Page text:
I doubt that motherboard is accepted to warranty but you can try.

I'm curious to know why a damaged motherboard wouldn't able to be returned if damaged through shipping.

I have returned several damaged motherboards to manufactures without any problems.


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#7 Drillingmachine

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Posted 21 August 2017 - 09:24 AM

I'm curious to know why a damaged motherboard wouldn't able to be returned if damaged through shipping.
I have returned several damaged motherboards to manufactures without any problems.


Because it's hard to prove that bent pins are not user error.

#8 hamluis

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Posted 21 August 2017 - 09:32 AM

I've never seen bent pins..caused by anything other than user error.

 

My thought is...if the motherboard pins were already bent...why put the CPU in the socket?

 

Did you check the CPU itself for bent pins?  Bent pins on a CPU are routinely straightened by using something (I use a credit card) to gently straighten them so that they fit properly.

 

Louis



#9 Mike_Walsh

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Posted 23 August 2017 - 07:28 PM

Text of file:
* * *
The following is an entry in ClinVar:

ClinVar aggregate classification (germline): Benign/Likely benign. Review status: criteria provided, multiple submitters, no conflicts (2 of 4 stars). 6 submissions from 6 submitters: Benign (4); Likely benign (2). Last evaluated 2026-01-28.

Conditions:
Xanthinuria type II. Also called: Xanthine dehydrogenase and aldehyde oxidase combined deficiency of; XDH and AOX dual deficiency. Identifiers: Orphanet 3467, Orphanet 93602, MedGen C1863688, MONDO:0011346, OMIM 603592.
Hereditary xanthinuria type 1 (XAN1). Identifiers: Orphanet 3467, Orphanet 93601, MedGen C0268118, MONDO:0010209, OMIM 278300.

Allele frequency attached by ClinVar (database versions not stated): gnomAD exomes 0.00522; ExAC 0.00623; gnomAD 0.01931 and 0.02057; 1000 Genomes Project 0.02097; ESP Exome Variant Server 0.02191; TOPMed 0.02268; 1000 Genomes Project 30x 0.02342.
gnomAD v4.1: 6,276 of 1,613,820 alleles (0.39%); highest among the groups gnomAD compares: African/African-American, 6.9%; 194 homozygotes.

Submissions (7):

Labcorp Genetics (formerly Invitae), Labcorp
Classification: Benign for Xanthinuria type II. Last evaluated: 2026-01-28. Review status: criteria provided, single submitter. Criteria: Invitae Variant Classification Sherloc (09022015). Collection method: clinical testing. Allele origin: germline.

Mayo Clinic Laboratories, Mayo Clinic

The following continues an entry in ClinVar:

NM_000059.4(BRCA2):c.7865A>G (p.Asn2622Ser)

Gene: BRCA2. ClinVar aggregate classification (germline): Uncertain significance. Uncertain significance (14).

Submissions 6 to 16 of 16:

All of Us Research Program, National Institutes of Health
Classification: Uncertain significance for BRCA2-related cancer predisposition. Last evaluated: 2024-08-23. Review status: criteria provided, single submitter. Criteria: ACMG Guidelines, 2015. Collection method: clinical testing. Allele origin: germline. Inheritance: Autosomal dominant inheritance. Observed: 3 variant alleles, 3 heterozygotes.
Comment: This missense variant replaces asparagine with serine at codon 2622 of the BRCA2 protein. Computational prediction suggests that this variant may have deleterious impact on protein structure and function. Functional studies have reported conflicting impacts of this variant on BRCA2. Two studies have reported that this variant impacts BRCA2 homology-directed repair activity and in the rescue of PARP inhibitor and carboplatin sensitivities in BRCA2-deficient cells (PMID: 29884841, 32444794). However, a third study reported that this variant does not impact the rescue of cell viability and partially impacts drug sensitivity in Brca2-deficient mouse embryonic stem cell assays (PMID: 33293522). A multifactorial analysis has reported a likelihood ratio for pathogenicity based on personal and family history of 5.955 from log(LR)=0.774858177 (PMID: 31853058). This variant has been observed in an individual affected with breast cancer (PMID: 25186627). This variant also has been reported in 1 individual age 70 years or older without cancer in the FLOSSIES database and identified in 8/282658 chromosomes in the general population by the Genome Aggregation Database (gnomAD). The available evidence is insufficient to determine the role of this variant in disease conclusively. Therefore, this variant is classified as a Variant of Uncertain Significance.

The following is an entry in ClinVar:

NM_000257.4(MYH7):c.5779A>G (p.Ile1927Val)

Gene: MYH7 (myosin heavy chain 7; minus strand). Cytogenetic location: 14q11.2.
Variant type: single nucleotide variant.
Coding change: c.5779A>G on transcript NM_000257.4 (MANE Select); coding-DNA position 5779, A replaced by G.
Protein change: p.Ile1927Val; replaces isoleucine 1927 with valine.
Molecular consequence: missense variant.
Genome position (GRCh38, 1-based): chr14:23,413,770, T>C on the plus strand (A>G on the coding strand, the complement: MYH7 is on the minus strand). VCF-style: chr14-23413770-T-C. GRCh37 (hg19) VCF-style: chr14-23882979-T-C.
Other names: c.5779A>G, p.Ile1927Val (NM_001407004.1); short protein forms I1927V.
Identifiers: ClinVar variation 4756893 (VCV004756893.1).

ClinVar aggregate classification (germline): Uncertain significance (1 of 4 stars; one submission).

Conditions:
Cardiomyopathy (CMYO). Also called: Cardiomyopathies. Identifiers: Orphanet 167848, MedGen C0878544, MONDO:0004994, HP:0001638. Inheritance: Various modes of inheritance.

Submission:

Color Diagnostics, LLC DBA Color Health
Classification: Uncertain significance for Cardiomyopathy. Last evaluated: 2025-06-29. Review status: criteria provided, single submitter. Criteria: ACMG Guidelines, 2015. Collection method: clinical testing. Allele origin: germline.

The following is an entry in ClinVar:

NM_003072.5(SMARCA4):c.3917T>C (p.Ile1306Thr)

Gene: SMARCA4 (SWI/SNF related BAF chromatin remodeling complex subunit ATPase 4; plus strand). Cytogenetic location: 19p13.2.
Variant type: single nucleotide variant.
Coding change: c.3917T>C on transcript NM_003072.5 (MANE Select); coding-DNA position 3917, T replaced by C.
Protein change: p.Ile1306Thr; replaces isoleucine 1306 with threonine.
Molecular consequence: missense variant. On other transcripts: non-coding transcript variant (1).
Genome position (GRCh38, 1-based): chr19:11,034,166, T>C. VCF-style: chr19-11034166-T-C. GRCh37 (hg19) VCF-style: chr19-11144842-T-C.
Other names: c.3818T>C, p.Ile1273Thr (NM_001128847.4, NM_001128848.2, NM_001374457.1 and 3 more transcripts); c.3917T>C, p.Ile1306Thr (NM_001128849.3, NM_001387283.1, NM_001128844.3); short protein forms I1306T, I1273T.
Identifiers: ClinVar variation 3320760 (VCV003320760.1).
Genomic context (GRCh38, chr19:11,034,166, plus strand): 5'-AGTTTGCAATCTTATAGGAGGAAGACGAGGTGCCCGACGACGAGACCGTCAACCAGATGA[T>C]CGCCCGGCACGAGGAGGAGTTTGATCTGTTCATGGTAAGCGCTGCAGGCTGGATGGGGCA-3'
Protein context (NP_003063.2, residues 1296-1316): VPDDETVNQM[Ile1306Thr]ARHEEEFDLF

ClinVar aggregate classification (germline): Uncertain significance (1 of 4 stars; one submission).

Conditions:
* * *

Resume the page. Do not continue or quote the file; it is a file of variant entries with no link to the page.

I've never seen bent pins..caused by anything other than user error.

 

My thought is...if the motherboard pins were already bent...why put the CPU in the socket?

 

Did you check the CPU itself for bent pins?  Bent pins on a CPU are routinely straightened by using something (I use a credit card) to gently straighten them so that they fit properly.

 

Louis

 

@Louis:-

 

If the pins in the socket were damaged, it's a fairly good bet that the processor itself has contact pads; the CPU in question being an i7, this is indeed what they in fact have.

 

Mind you, it's an understandable assumption to make. I myself have never actually used a setup other than the older type; pins on the CPU, contacts in the socket. (And yes, I have bent CPU pins myself; on an elderly P4, when trying to remove a recalcitrant heatsink. The heatsink was literally 'welded' to the top of the heat spreader, the paste was that hard; it dragged the CPU out of the 'locked' socket, and caused the afore-mentioned damage. A careful straightening session followed, and that same CPU is still chugging away today, nearly 3 years later!)

 

I've tried many Google and Duckduckgo searches to find out why the change occurred (roundabout the time of the LGA 775s, I believe).....and have yet to find a single explanation for this anywhere. There must be one, somewhere!